The room was lemon coloured before but as the ceiling was looking tired we gave the whole room a good coat of white as an undercoat. Three coats of blue ( and another trip to the local store for their last tin in the same colour) later we were fairly happy with the result.

The main wall looked a bit bland and a rummage through a box of old picture frames gave me a great idea.

I have a huge collection of cross stitch pictures stitched over the last 25 years. I gathered them together and banged in the hooks.

There’s no real finese involved. I just mixed and matched them. Collecting them from boxes and drawers all over the house. I liked the effect so much it inspired me to find a few I’ve finished but done nothing with

I finished one that only needed about 20 more stitches.

I’m almost ashamed to say that I found others that need a lot more work. Some I don’t even like enough to finish. Some that look so difficult I might never finish

This is a headless wizard it seems. I think I might know why I didn’t finish that one!

Today during hubB’s Formula One session I’ve spent 3 hours on this beauty. Can you guess what it is? And more importantly if I’ll ever finish it!

Treating mum.

It’s Mother’s Day today. I’ve had gifts, someone else cooked my breakfast, I’ve pottered in the garden, there’s been cake, family visiting and a country walk. It’s been a good day all round.

In the garden the sun has brought out some spring flowers.

In the polytunnel it has been almost tropical and the covers have come off all the pots

The bulbs I planted in January are coming into flower and some rather feeble hyacinths scent the air amazingly.

The summerhouse was 40 degrees when I first went in but in my rush to fetch the camera and take these photos, I left the door open and it dropped to a healthier 30

The seeds sown in there earlier in the week are not through yet but the onions and alliums are doing well.

In the house I have seedlings a plenty. Miss C is lucky enough to have her own bathroom with a lovely wide windowsill that she covers in collectables for the rest of the year. In the spring she has to move them all aside for the good of the garden.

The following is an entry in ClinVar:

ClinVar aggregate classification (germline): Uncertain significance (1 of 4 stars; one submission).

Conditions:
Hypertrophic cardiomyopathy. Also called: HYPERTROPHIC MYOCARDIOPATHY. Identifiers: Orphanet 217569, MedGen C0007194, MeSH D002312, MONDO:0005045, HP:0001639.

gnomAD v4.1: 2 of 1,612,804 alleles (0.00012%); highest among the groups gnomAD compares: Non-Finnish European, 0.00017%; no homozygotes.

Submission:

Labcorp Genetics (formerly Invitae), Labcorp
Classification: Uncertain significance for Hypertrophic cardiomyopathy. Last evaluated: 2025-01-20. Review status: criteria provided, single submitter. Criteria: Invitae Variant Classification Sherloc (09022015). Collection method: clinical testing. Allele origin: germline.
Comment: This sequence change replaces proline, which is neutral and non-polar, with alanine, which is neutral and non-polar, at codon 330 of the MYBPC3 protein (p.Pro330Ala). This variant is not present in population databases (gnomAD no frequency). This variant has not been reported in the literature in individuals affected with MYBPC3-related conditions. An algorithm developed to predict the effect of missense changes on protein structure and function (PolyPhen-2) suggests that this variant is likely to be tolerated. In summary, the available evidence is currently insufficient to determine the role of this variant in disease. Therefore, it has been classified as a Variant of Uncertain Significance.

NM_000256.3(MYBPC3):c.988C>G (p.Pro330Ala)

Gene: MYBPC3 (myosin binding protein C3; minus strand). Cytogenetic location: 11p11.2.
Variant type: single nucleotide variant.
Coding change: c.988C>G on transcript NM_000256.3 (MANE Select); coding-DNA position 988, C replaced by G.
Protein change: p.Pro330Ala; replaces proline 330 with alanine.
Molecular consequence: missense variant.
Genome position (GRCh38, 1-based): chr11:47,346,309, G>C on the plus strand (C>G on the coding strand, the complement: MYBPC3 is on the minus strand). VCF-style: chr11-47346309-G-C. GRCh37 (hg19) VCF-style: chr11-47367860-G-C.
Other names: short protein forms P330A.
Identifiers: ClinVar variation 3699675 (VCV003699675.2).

The tomatoes I sowed last month have been pricked out into individual plugs along with French and African marigolds. This week they were joined by celery, chard, leek, melon and cucumber seeds. The peppers and chillies are also there but have been for a while and are not showing any sign of germinating yet. They are always a bit slow.

It’s still feeling warm at teatime and spring fever is kicking in. I can hardly wait to sow more things but as they all have to go into the unheated summerhouse I just have to be sensible and sociable. I won’t spend the evening on my own in the garden, I’m joining Miss C on the sofa and watching Dancing On Ice. It’s her favourite programme and she did sort of cook my breakfast, with a little help!

Snow day.

This week has seen the country covered in layers of snow. We have been advised not to travel unless it’s absolutely necessary and the news channels have had a grand time reporting the ‘Beast from the East’ stories.

Now in our village it’s been bitingly cold but quite honestly I think we must be the only place in the country with virtually no snow. Until today. Just as they tell us it’s all over we woke up to a white out, and very pretty it was as well.

I had already intended visiting the bees and a bike ride in the snow even appealled to Miss C, who in general stays at home while we check them.

They are in the copse of trees at the top of this picture and although the track is used by dog walkers today we were the only people around. Miss C loved leading the way!

In places the snow was deep enough to come almost to the top of my wellies. HubB and Miss C took great delight in sliding and skidding through the drifts but my old bones needed more careful treatment and I ended up walking and puffing for a lot of the way.

The bees were fine when we arrived. I took the chance of quickly looking under the lids to check they still had some fondant left. This is their winter feed as a supplement to their own honey stores. Some hives use it, some don’t, but I always make it available to them. This year the bigger hive is on its second 250g block, the smallest still has most of its first left and the middle one is on its third. There is no rhyme or reason to it as all are still heavy with stores and I can see from the one with a removable floor screen that they are also uncapping those stores. A removable floor is a great way of checking, as the wax cappings fall directly below the bees cluster, letting you know exactly where in the hive they are. It is not so easy to tell on the large hive as due to damp problems I have removed the board and left the floor open to the elements. It’s a first year experiment but so far, so good. On today’s visit I expected the bees to be in torpor but the two open mesh floored hives where both up and eating. My smallest hive is still on a solid floor as a test hive and seems to be acting much more traditionally with little activity on my visits.